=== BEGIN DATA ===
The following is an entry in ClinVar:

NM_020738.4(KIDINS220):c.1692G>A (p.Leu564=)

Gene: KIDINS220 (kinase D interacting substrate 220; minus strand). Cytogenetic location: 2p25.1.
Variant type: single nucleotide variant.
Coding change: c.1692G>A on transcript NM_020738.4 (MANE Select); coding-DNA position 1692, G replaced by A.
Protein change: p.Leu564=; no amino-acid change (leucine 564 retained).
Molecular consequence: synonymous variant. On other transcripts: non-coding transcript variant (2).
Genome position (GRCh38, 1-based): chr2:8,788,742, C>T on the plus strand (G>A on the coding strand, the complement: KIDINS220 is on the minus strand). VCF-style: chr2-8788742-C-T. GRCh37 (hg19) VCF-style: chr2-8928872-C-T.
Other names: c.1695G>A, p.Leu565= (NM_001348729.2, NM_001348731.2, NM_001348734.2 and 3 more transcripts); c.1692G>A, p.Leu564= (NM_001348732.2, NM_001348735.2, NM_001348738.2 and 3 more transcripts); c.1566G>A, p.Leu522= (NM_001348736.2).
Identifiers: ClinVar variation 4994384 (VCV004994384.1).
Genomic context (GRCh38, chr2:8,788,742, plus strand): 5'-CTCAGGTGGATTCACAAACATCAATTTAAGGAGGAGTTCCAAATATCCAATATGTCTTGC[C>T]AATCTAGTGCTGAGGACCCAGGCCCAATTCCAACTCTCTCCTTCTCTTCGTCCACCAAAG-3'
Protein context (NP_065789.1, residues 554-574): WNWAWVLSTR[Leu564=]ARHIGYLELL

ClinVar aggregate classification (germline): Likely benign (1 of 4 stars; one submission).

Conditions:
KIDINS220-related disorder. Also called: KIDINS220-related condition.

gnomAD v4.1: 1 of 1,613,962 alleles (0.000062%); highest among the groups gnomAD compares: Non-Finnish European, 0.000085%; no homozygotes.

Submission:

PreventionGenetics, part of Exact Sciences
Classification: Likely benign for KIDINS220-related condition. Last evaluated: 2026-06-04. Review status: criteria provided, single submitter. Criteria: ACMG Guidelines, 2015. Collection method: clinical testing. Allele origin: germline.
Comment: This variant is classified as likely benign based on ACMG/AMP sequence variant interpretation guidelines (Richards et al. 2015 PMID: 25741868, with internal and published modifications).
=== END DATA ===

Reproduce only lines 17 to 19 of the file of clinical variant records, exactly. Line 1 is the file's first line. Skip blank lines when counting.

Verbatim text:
Submission:

PreventionGenetics, part of Exact Sciences
Classification: Likely benign for KIDINS220-related condition. Last evaluated: 2026-06-04. Review status: criteria provided, single submitter. Criteria: ACMG Guidelines, 2015. Collection method: clinical testing. Allele origin: germline.